Trend spotters watch and sell

October 02, 1992|By San Francisco Chronicle

The trend-trackers say we're heading toward war within the former Soviet Union. They say we're in for a decade of unparalleled affluence. They say, "Two words: crunchy raisins."

You keep reading about the trend toward healthier lifestyles, the trend toward outlet shopping, the trend toward ethnic foods, the trend toward microwave dryers, the trend toward eco-consciousness, the trend toward family values.

Where do they come up with this stuff?

We talked to a variety of trend-trackers, from Ph.Ds to Kmart dilettantes, to discover how they do it.

It turns out most forecasters are trackers and hackers -- surfing the data bases looking for that big trend wave, dissecting the hearts and minds of Ma and Pa Consumer, and occasionally letting their own imaginations run wild to ride that vision thing.

Some of the things they use are as esoteric as this newspaper. Newspapers are the favorite tool of professional trackers.

Bruce MacEvoy has been a trend bloodhound for four years at SRI International's Values and Lifestyles Program in Menlo Park, Calif. Like other professional tracker organizations, SRI sells its conclusions in reports to businesses that want to know what makes us tick and buy.

Mr. MacEvoy trolls the human landscape for emerging types, using a variety of methods, from consumer surveys and focus groups to computer data bases. But he also uses some personal leading economic indicators, such as what he finds on sale when he's on business trips and the women's magazines he reads on airplanes.

He also pays attention to the themes in popular movies. "I've noticed themes like the role of women in 'Terminator II' and 'Aliens' -- women as killing machines."

While he does not think violent women are a hot trend, the theme has piqued his interest. "I don't know what to make of it. Women are getting angry.

"Maybe it's a little bit of impatience with the glass ceiling not moving. That would be one hypothesis I'd check out with women executives -- to see if women are getting impatient."

He offers another glimpse of the tracker mind as he talks about how businesses are focusing now on what he calls GenX, short for "Generation X," the first definable group since the baby boomers. "The boomers' garages are full with a lot of junk, so they're not buying as much, but their dollar clout puts the GenXes to shame."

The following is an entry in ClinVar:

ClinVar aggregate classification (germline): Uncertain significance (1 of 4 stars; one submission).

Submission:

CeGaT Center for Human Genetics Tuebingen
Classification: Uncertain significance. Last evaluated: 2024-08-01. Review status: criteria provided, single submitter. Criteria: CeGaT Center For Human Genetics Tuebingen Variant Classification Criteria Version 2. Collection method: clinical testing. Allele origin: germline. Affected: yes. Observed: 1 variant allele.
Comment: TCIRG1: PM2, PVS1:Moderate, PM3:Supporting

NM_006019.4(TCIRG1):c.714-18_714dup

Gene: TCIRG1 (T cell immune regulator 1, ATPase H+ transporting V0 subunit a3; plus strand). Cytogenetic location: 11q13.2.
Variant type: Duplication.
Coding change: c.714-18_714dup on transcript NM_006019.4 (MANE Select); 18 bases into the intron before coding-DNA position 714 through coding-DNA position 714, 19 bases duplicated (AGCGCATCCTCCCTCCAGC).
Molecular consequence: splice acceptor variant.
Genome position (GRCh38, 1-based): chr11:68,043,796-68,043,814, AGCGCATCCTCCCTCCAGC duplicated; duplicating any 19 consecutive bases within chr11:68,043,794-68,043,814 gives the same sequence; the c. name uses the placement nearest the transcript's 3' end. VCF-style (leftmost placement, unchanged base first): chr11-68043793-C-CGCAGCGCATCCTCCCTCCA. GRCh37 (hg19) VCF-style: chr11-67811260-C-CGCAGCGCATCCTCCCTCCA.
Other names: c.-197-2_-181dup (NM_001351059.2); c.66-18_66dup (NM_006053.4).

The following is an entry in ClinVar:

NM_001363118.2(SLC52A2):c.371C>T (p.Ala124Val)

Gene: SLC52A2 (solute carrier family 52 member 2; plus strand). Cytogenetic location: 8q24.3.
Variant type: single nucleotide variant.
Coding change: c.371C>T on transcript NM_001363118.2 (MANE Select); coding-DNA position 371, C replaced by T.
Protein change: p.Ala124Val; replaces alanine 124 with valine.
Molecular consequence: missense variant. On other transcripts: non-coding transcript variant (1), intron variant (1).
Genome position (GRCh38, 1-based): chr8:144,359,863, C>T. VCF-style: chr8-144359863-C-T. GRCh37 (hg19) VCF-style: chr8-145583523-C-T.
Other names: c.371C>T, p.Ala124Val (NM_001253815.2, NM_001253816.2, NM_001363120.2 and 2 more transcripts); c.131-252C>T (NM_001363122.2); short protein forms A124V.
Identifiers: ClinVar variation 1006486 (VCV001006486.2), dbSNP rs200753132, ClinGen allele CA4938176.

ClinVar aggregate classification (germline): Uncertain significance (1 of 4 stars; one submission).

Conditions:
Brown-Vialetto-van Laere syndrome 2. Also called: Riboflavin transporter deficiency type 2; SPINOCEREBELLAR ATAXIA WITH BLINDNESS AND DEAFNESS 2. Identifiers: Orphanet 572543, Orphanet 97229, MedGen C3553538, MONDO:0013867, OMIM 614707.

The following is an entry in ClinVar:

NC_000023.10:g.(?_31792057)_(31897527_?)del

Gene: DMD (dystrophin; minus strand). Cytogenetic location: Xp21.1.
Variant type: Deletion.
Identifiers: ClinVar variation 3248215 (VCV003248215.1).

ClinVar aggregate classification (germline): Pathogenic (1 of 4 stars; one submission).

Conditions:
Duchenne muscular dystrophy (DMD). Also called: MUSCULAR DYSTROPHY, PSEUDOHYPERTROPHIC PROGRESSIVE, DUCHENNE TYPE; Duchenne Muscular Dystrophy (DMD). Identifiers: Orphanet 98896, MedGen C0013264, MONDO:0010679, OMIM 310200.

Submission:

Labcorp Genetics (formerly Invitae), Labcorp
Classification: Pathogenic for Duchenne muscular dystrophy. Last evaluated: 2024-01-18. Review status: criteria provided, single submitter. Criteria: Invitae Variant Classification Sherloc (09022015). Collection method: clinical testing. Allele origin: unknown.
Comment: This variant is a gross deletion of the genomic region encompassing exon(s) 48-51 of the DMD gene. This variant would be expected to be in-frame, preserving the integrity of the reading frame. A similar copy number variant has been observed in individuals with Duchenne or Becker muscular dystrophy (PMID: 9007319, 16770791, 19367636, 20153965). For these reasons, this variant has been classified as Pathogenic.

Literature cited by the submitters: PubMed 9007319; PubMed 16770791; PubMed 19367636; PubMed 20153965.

He sees boomers re-emerging in retirement as "a guerrilla population who will buy RVs and stay in touch by cellular phone," roaming the land in high-tech re-creations of the '60s flowered VW vans. "They'll have generational meetings," he says, envisioning the future as a kind of geezers' Woodstock.

"Seriously," he says, "You have to push an idea as far as you can and then see what you can salvage."

Another way of pushing the trends envelope is by talking to the smartest, most diverse and most far-out people you can. This is the method favored by Peter Schwartz, president of Global Business Network.

Mr. Schwartz develops future scenarios by swapping information with 100 people around the world, from rock star Peter Gabriel to Sun Microsystem's Bill Joy to performance artist Laurie Anderson.

He says, "We see remarkable pessimism about the future. The Cold War is over and the world is depressed, except Asia."

Cheryl Russell believes this extreme pessimism is a sign that the economy is about to change toward a new and more golden age. "The last time people felt this way was before World War II," she says. The former editor of American Demographics, Ms. Russell now edits the Boomer Report for Find/SVP, a New York-based business intelligence firm. Ms. Russell reads all the U.S. Census Bureau surveys that track Americans. "I scan them with my eyes and my brain."

She puts this data together with business news and obscure academic reports. "No one else cares about trends but the business world, except for fun," she says.

As the trend-tracking business has grown, Ms. Russell suggests, there's a lot of junk trend-tracking out there.

Some accepted "trends," such as that the rich are getting richer and the poor are getting poorer, are simply not true, she insists. She also dismisses another trendy trend -- that we have less free time.

One way to separate the charlatans from the true truth-trackers is to be wary of predictions from special-interest groups. Beware of the American Society for the Promotion of Tomatoes telling you tomato sauce is a big trend. Also, says Ms. Russell, beware of anyone who says, "If current trends continue . . ."

Current trends never continue.

Having just co-written "The Official Guide to the American Market Place," Ms. Russell is writing a book on the trend that she feels most confident about: the incredibly affluent '90s. This is what makes Ms. Russell a pro and the rest of us a bunch of whiny paranoids.

But her best trend calls -- on what came to be known as "yuppies" and "cocooning" -- did not put her name on the trend map.

"Don't trust the cute names," she says adding, "I wish I'd come up with cute names."

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